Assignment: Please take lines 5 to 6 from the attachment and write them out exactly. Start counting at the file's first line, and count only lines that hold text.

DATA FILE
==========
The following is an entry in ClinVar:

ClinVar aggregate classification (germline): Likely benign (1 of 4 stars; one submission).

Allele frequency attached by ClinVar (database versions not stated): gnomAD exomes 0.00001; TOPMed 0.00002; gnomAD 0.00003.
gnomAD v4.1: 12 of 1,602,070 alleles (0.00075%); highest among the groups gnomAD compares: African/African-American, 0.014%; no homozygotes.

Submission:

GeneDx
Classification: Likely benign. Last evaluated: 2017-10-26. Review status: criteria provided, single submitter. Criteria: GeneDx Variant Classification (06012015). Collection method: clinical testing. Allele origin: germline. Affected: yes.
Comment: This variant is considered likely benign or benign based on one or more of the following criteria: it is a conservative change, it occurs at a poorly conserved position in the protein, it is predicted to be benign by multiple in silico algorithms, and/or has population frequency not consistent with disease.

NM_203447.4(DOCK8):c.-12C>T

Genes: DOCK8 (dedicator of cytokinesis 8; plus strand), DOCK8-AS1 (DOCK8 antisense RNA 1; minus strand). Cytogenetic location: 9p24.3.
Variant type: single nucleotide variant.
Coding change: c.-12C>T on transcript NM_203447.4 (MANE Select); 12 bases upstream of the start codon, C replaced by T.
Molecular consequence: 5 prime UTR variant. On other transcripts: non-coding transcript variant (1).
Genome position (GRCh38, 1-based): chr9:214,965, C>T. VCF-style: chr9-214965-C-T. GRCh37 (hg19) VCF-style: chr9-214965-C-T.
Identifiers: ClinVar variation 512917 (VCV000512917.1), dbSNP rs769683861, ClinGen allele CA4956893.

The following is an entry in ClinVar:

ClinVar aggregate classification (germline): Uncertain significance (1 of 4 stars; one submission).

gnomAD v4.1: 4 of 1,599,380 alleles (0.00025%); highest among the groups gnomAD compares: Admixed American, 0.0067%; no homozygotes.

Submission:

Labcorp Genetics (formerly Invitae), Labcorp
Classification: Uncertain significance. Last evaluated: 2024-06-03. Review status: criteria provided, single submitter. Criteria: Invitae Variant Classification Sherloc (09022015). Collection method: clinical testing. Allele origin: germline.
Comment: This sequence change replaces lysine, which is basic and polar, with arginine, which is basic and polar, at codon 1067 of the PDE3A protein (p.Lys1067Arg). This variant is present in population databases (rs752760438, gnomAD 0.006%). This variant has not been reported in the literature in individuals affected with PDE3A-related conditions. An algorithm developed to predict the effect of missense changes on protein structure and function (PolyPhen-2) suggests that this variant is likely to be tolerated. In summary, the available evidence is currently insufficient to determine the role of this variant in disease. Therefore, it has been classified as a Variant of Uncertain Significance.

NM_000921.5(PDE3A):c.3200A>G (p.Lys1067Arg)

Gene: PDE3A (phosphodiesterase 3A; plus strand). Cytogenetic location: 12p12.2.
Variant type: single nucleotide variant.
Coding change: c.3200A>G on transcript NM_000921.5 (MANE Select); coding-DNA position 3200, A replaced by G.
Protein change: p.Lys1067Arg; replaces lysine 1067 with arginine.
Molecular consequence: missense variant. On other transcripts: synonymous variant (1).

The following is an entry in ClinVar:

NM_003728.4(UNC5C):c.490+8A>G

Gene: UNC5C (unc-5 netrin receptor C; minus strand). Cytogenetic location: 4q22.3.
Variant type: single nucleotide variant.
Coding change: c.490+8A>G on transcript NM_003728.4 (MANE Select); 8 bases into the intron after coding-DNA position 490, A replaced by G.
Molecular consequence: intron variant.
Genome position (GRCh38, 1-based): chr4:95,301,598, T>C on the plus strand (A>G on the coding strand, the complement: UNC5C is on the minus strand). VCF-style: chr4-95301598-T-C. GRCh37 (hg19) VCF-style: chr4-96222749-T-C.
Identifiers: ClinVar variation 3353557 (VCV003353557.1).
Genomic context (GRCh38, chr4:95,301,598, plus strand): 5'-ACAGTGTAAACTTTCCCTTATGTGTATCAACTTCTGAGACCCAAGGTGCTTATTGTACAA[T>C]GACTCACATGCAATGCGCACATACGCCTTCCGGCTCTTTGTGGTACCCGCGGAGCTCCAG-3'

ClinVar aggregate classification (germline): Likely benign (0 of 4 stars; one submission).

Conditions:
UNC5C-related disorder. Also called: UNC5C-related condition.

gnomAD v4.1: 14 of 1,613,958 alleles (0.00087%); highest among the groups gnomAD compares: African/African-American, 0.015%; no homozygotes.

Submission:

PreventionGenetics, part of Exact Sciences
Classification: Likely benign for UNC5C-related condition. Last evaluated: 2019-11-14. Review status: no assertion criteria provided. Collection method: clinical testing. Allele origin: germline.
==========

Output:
Submission:

GeneDx